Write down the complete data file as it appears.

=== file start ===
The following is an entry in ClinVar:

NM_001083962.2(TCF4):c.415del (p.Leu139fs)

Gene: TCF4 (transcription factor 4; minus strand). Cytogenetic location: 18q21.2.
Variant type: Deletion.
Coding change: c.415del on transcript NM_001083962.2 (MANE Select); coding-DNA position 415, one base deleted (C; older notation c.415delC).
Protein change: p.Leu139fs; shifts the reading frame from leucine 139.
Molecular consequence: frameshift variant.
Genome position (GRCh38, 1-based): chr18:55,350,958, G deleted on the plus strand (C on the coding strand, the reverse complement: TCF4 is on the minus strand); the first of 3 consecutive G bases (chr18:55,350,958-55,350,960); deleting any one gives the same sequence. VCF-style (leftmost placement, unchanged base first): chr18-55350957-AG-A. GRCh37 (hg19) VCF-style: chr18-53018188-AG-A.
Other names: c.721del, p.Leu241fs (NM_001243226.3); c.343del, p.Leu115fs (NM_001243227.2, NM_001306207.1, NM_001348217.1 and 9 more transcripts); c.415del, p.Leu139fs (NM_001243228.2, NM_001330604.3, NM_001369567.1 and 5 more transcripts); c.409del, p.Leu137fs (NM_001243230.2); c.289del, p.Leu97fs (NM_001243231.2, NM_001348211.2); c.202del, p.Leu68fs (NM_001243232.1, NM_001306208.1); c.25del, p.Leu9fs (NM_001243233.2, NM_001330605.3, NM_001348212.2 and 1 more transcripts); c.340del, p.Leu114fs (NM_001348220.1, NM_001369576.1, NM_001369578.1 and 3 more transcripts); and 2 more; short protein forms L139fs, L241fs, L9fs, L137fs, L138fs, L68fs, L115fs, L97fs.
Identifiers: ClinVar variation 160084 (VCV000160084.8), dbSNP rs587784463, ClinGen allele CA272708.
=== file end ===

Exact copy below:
The following is an entry in ClinVar:

NM_001083962.2(TCF4):c.415del (p.Leu139fs)

Gene: TCF4 (transcription factor 4; minus strand). Cytogenetic location: 18q21.2.
Variant type: Deletion.
Coding change: c.415del on transcript NM_001083962.2 (MANE Select); coding-DNA position 415, one base deleted (C; older notation c.415delC).
Protein change: p.Leu139fs; shifts the reading frame from leucine 139.
Molecular consequence: frameshift variant.
Genome position (GRCh38, 1-based): chr18:55,350,958, G deleted on the plus strand (C on the coding strand, the reverse complement: TCF4 is on the minus strand); the first of 3 consecutive G bases (chr18:55,350,958-55,350,960); deleting any one gives the same sequence. VCF-style (leftmost placement, unchanged base first): chr18-55350957-AG-A. GRCh37 (hg19) VCF-style: chr18-53018188-AG-A.
Other names: c.721del, p.Leu241fs (NM_001243226.3); c.343del, p.Leu115fs (NM_001243227.2, NM_001306207.1, NM_001348217.1 and 9 more transcripts); c.415del, p.Leu139fs (NM_001243228.2, NM_001330604.3, NM_001369567.1 and 5 more transcripts); c.409del, p.Leu137fs (NM_001243230.2); c.289del, p.Leu97fs (NM_001243231.2, NM_001348211.2); c.202del, p.Leu68fs (NM_001243232.1, NM_001306208.1); c.25del, p.Leu9fs (NM_001243233.2, NM_001330605.3, NM_001348212.2 and 1 more transcripts); c.340del, p.Leu114fs (NM_001348220.1, NM_001369576.1, NM_001369578.1 and 3 more transcripts); and 2 more; short protein forms L139fs, L241fs, L9fs, L137fs, L138fs, L68fs, L115fs, L97fs.
Identifiers: ClinVar variation 160084 (VCV000160084.8), dbSNP rs587784463, ClinGen allele CA272708.